Hackers have captured the attention of the healthcare security community, according to a new survey report, but the industry's data guardians feel hampered by a lack of manpower and money. A significant minority still report their systems are not encrypting patient data.
The Health Insurance Portability and Accountability Act—the law the federal government uses to police the privacy and security of the nation's health information—is turning 20, and some people may wonder if it's up to the job in 2016 and beyond.
An Arizona physician is the lead plaintiff in a class-action lawsuit alleging Banner Health is offering inadequate protection to victims of a massive data breach disclosed last week.
Last week's tweet of medical records hacked from an Ohio medical group is raising questions about social media's role in protecting patients' privacy. The post remained on Twitter for at least 16 hours.
Cybersecurity experts advise that the two types of data should be stored in computer systems separated by a firewall to avoid leaving both vulnerable if one is hacked. At Banner Health, both systems were penetrated.
Advocate Health Care and NorthShore University HealthSystem say the Federal Trade Commission has no economic or factual basis to continue challenging a proposed merger between the two systems.
A breach at Banner Health has left cybersecurity experts wondering if the healthcare industry, which in the past few years has been hit mercilessly with cyberattacks and ransomware threats, now has another weak spot—the point-of-sale system.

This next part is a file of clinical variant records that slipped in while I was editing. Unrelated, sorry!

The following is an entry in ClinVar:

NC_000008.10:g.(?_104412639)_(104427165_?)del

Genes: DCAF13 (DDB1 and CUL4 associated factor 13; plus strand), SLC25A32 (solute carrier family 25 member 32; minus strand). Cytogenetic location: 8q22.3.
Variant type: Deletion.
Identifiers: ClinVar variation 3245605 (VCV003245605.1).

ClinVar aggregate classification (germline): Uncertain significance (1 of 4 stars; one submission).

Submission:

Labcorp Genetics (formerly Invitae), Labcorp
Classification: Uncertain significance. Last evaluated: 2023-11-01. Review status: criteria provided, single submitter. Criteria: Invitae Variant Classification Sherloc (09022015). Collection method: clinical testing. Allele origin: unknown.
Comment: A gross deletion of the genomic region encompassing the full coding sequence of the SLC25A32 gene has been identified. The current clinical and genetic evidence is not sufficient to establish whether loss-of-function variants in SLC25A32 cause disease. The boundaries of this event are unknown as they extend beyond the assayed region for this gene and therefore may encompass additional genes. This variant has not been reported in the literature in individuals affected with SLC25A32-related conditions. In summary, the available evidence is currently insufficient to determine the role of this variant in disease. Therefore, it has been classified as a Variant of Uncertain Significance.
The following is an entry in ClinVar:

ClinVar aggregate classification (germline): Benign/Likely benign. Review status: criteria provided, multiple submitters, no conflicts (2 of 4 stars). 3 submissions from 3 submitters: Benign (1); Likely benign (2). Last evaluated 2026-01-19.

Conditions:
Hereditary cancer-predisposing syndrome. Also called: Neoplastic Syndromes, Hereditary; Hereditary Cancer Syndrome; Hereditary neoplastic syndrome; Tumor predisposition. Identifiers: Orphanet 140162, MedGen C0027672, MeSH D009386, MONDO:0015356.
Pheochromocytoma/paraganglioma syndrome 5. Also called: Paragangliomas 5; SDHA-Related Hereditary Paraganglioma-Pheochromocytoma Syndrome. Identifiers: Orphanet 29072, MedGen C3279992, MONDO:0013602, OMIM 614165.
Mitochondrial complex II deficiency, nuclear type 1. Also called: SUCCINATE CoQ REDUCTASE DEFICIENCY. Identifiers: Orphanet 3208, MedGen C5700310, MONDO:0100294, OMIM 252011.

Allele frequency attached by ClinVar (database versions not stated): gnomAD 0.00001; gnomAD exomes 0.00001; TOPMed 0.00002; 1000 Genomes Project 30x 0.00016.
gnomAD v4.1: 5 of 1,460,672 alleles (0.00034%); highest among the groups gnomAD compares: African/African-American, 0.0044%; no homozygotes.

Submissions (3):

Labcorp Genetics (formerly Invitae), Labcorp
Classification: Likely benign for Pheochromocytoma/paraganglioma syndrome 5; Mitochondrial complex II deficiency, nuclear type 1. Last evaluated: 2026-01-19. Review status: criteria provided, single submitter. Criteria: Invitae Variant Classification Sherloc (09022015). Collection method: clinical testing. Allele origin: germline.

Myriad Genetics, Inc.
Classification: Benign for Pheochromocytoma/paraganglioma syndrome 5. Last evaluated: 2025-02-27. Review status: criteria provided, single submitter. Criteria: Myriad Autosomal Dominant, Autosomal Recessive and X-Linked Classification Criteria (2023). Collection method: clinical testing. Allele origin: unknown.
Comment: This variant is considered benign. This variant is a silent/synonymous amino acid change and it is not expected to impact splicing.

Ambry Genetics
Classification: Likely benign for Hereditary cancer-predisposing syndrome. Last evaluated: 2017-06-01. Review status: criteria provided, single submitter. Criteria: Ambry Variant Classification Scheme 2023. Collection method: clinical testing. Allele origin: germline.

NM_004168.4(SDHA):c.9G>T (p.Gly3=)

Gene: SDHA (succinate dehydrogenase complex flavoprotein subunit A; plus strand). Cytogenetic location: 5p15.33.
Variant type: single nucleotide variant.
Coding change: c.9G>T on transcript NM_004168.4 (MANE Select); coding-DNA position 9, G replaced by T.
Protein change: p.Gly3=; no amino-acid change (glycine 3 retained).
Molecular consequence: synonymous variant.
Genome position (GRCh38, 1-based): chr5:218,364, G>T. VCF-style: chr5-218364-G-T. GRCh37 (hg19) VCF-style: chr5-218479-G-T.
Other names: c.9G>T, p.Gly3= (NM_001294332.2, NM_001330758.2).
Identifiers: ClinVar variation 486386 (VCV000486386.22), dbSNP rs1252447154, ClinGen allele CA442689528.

A hacker or group of hackers with possible links to a right-wing Ukrainian political faction posted to Twitter and to a Google cloud-based storage area more than a half-million documents, including patient information, from an Ohio healthcare provider.
Banner Health is contacting 3.7 million individuals whose personal information may have been accessed in a cyberattack that began on systems that process credit card payments for food and beverage purchases. The breach then expanded to include patient and health plan information.
HHS will fund an organization for cybersecurity professionals to exchange information about threats to the healthcare industry's IT systems. The goal is to allow providers, public health agencies and HHS to share information “about cyberthreats and provide outreach and education."
The University of Mississippi Medical Center paid a $2.75 million penalty to HHS as part of an agreement to resolve security problems found after the 2013 disappearance of a laptop computer with health information for as many as 10,000 people.
Providence Health & Services in Oregon is notifying about 5,400 current and former patients that a former employee may have improperly accessed their patient records.